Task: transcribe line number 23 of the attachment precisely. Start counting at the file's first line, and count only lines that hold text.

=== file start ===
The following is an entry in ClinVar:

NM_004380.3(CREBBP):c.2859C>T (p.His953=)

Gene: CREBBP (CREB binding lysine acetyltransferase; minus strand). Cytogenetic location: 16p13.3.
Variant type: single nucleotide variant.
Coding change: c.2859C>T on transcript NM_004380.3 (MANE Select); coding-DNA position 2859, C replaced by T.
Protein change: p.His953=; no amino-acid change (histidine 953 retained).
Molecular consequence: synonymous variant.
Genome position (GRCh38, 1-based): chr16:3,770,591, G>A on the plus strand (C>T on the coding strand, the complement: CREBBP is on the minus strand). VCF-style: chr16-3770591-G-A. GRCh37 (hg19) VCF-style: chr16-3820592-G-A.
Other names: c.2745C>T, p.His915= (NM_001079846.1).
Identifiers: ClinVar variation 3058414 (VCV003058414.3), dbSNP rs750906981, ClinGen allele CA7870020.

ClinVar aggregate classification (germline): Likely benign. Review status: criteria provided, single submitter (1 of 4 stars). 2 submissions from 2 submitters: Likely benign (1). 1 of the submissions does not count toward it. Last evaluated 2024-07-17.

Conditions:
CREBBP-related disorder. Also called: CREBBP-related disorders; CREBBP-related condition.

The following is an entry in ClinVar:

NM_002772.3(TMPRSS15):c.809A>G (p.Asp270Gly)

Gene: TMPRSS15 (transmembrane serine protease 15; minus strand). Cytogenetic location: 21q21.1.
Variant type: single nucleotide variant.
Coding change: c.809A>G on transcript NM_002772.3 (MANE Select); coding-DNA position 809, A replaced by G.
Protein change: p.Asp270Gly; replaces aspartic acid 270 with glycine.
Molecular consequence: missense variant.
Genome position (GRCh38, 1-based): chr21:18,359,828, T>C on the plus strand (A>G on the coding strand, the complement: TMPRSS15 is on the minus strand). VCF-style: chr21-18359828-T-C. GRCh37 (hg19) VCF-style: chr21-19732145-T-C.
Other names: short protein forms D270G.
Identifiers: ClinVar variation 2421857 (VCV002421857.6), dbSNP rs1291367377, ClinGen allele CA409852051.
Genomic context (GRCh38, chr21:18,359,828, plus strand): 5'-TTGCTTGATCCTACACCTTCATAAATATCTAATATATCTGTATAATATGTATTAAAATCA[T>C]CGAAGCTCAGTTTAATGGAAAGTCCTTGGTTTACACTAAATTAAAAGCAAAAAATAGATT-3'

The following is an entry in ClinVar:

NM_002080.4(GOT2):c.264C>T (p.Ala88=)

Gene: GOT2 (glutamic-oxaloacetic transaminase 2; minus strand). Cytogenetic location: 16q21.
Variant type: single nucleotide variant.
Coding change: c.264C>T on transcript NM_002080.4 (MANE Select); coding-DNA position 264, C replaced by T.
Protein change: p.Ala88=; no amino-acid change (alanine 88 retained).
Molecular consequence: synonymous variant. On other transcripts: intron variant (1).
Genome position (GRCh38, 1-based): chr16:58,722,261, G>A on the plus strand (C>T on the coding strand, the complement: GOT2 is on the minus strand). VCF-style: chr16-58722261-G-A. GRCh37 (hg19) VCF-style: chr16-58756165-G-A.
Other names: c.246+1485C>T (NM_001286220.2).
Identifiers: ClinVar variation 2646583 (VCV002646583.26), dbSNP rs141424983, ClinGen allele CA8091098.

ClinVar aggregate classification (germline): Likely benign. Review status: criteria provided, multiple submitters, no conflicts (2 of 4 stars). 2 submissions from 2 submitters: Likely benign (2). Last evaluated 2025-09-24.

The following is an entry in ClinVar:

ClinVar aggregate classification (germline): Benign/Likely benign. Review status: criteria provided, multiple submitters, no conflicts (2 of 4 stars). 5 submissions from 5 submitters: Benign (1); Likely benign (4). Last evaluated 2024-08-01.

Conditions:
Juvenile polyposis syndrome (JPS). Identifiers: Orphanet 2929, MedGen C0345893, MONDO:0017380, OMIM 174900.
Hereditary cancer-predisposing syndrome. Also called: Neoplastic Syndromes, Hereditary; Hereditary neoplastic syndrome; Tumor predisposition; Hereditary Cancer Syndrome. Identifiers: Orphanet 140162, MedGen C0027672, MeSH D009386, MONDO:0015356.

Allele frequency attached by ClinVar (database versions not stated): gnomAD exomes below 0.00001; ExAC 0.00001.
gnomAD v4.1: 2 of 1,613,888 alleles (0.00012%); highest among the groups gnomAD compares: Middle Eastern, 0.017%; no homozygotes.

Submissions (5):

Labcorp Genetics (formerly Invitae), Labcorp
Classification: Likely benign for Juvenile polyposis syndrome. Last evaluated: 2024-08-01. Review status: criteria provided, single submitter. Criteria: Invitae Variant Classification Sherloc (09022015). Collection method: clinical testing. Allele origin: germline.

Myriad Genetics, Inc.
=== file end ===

Identifiers: ClinVar variation 2421857 (VCV002421857.6), dbSNP rs1291367377, ClinGen allele CA409852051.